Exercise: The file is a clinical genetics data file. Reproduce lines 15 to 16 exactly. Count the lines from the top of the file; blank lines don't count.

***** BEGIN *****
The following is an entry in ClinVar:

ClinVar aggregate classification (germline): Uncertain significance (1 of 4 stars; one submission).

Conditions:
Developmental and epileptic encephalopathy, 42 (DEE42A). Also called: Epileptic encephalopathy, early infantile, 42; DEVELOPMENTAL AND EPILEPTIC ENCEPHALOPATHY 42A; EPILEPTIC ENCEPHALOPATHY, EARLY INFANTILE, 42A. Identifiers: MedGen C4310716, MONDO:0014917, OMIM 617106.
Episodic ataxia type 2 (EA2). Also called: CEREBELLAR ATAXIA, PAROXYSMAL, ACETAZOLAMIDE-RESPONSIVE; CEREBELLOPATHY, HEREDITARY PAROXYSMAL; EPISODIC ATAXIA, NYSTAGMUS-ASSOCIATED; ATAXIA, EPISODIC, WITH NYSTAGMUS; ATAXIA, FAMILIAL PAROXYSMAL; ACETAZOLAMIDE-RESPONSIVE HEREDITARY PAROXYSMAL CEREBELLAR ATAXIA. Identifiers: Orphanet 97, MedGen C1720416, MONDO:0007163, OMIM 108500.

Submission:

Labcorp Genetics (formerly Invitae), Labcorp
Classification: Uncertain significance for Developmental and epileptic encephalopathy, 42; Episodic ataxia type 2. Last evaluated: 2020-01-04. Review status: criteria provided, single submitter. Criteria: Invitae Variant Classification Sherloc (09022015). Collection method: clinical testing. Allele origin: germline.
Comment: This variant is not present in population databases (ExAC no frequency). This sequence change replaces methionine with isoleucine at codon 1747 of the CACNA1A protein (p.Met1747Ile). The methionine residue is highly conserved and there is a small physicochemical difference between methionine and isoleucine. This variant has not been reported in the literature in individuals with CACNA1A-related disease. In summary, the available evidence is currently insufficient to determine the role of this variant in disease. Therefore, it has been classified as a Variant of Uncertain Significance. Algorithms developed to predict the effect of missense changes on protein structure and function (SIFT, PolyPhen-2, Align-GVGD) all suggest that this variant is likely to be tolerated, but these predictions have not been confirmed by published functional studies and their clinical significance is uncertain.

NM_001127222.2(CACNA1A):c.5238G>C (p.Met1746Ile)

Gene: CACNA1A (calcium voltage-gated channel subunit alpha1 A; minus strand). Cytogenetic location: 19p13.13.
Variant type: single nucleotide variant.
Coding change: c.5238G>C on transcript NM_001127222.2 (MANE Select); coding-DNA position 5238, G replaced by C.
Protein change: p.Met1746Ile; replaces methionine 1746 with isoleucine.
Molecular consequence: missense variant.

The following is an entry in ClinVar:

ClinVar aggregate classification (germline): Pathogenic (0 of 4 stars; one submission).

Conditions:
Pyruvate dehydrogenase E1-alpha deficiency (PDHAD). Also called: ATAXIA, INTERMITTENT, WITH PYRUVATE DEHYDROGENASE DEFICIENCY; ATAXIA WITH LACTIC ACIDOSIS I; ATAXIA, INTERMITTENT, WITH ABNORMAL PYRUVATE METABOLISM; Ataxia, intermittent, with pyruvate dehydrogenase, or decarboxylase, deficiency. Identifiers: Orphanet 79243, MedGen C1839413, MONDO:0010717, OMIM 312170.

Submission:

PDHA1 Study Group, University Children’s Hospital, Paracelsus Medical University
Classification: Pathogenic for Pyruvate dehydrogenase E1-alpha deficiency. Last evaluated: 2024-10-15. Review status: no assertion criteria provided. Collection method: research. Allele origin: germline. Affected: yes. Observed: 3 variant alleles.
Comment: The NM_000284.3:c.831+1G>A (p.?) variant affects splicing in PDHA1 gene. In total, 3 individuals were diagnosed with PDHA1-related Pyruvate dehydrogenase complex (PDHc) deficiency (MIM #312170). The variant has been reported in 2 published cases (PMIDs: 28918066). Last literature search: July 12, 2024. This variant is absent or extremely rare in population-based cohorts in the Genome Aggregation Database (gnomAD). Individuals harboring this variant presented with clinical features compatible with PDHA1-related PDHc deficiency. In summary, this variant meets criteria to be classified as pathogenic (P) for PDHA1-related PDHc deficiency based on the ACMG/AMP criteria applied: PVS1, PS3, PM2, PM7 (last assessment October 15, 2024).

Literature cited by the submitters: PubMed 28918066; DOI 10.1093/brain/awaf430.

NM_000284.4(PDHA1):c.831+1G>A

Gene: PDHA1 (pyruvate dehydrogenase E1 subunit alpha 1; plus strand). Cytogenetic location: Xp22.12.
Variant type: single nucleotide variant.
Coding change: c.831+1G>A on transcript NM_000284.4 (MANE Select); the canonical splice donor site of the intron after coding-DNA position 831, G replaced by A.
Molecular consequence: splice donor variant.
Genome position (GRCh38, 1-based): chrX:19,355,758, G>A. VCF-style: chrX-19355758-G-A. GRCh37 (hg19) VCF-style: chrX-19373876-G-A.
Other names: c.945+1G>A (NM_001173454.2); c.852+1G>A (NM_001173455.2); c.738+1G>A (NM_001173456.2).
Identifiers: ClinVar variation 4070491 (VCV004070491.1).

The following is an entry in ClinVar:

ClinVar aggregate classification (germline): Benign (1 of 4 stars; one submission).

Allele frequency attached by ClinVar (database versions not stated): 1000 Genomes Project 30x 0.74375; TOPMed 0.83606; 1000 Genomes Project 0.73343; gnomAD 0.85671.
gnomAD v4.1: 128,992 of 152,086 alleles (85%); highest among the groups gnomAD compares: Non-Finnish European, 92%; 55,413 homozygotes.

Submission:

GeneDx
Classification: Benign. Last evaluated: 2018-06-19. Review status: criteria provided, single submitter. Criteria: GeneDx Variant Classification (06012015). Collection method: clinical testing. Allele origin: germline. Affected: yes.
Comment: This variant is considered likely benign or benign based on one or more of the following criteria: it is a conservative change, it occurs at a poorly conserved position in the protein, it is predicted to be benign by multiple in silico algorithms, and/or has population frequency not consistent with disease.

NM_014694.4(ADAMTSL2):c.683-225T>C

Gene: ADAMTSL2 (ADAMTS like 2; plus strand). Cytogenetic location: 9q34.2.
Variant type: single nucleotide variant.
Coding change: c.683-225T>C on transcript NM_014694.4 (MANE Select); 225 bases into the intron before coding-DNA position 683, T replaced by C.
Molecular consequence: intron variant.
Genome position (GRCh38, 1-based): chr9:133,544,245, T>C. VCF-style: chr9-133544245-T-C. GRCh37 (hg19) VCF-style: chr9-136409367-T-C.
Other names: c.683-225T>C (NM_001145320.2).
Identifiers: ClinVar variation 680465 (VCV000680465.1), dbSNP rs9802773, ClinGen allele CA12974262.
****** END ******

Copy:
Molecular consequence: missense variant.

The following is an entry in ClinVar: